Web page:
One man died and scores of others were hospitalized during a weekend music festival at the Gorge Amphitheater in Central Washington, where they allegedly overdosed on the drug molly — a compound billed as a purified, crystalline form of MDMA.

The Associated Press reports that a 21-year-old man from the Seattle suburb of Des Moines was declared dead on Sunday at Central Washington Hospital in Wenatchee. An autopsy was scheduled for Monday.

The 21-year-old was one of seven people treated at the hospital. According to Kathy Hamilton, director of community relations, three of them remain in serious condition.

In addition, the electronic music venue quickly mobilized medical personnel at the Quincy Valley Medical Center, the small, rural hospital closest to the amphitheater, where about 70 concert-goers were admitted and treated for drug- and alcohol-related conditions over the course of the weekend. The hospital, which lacks an intensive care unit, was forced to transfer several of the more serious cases to larger medical centers in the area.

“We deal with the Gorge all summer long,” said Michele Wurl, a spokeswoman for the Quincy Valley Medical Centers. “What we’re seeing this year is much higher acuity — more severe — in the drug use.”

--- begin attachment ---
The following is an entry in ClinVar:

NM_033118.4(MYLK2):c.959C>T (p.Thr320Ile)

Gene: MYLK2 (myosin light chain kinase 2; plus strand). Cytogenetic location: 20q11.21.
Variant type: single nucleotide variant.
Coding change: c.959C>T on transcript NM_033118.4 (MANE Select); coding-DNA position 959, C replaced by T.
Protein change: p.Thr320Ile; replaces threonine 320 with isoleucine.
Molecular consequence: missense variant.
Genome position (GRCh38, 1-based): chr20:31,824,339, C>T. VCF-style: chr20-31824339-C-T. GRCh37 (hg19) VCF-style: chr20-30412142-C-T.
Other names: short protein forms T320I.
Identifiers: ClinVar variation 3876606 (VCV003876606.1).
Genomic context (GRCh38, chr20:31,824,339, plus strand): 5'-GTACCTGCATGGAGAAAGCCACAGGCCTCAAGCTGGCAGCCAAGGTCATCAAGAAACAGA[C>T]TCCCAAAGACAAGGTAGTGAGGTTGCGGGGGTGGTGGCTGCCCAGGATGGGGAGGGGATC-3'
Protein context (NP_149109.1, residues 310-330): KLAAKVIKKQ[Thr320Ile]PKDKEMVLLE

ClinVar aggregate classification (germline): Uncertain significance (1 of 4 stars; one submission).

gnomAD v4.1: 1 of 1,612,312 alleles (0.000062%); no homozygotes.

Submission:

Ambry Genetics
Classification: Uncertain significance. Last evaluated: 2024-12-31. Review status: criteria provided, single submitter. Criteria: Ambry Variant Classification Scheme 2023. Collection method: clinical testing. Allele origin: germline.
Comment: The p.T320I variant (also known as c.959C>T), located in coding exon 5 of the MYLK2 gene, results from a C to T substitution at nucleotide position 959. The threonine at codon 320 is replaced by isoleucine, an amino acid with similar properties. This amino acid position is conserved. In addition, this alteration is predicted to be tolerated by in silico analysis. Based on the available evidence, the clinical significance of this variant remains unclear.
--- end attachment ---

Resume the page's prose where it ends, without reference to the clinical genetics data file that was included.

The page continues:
MDMA, also known as ecstasy, is a notoriously volatile member of the amphetamine class of drugs. Its derivative dubbed “molly” is rapidly gaining wide popularity among concert-goers, who often have no clue what the crystalline powder contains.

According to Wurl, molly is usually little more than randomly synthesized cocktail of drugs.

“They don’t even know what they’re taking. They take a hit and 30 to 45 minutes later they take a second. So they get them maxing out one after another. ... We’re not talking about too much drinking or smoking a little marijuana,” she told reporters.

Local deputies handled over 60 calls for service during the festival’s two-day run, and made 23 arrests. According to the Grant County sheriff’s office, charges included possession of controlled substances, trespassing, obstructing a public servant, assault, and disorderly conduct.

“Most in attendance were very respectful people to us and to one another,” Undersheriff Dave Ponozzo told the Associated Press. “I found them to be very social people, many of who went out of their way to thank us for being there.”